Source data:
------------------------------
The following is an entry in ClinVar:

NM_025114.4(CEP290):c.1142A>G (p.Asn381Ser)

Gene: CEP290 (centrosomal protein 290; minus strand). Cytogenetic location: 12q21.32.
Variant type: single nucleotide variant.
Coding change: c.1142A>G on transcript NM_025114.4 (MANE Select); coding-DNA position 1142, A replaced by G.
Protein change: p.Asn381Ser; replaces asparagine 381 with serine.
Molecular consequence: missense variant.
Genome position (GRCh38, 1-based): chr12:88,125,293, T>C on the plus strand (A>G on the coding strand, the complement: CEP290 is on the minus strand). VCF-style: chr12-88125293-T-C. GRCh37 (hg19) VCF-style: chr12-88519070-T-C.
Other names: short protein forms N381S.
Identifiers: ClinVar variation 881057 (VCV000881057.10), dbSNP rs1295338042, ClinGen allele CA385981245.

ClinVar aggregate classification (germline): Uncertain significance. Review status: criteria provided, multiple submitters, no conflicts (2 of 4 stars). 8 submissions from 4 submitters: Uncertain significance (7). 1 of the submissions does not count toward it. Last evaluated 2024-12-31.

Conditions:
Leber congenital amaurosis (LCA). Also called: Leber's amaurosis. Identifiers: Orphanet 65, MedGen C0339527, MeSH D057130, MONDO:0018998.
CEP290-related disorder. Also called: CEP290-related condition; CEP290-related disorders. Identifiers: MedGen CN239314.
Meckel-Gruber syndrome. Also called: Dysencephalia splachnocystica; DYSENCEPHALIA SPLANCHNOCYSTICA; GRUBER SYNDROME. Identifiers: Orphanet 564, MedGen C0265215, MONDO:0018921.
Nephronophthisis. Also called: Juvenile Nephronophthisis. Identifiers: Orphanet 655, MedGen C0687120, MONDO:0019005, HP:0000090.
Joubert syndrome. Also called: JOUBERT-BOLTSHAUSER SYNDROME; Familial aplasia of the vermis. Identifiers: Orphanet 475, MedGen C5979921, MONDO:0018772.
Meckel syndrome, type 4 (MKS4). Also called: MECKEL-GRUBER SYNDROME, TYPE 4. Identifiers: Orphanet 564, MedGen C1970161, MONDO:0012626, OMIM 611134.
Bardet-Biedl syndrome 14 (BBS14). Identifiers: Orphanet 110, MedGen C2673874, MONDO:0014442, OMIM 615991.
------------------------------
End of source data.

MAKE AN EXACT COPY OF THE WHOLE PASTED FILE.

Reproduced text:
The following is an entry in ClinVar:

NM_025114.4(CEP290):c.1142A>G (p.Asn381Ser)

Gene: CEP290 (centrosomal protein 290; minus strand). Cytogenetic location: 12q21.32.
Variant type: single nucleotide variant.
Coding change: c.1142A>G on transcript NM_025114.4 (MANE Select); coding-DNA position 1142, A replaced by G.
Protein change: p.Asn381Ser; replaces asparagine 381 with serine.
Molecular consequence: missense variant.
Genome position (GRCh38, 1-based): chr12:88,125,293, T>C on the plus strand (A>G on the coding strand, the complement: CEP290 is on the minus strand). VCF-style: chr12-88125293-T-C. GRCh37 (hg19) VCF-style: chr12-88519070-T-C.
Other names: short protein forms N381S.
Identifiers: ClinVar variation 881057 (VCV000881057.10), dbSNP rs1295338042, ClinGen allele CA385981245.

ClinVar aggregate classification (germline): Uncertain significance. Review status: criteria provided, multiple submitters, no conflicts (2 of 4 stars). 8 submissions from 4 submitters: Uncertain significance (7). 1 of the submissions does not count toward it. Last evaluated 2024-12-31.

Conditions:
Leber congenital amaurosis (LCA). Also called: Leber's amaurosis. Identifiers: Orphanet 65, MedGen C0339527, MeSH D057130, MONDO:0018998.
CEP290-related disorder. Also called: CEP290-related condition; CEP290-related disorders. Identifiers: MedGen CN239314.
Meckel-Gruber syndrome. Also called: Dysencephalia splachnocystica; DYSENCEPHALIA SPLANCHNOCYSTICA; GRUBER SYNDROME. Identifiers: Orphanet 564, MedGen C0265215, MONDO:0018921.
Nephronophthisis. Also called: Juvenile Nephronophthisis. Identifiers: Orphanet 655, MedGen C0687120, MONDO:0019005, HP:0000090.
Joubert syndrome. Also called: JOUBERT-BOLTSHAUSER SYNDROME; Familial aplasia of the vermis. Identifiers: Orphanet 475, MedGen C5979921, MONDO:0018772.
Meckel syndrome, type 4 (MKS4). Also called: MECKEL-GRUBER SYNDROME, TYPE 4. Identifiers: Orphanet 564, MedGen C1970161, MONDO:0012626, OMIM 611134.
Bardet-Biedl syndrome 14 (BBS14). Identifiers: Orphanet 110, MedGen C2673874, MONDO:0014442, OMIM 615991.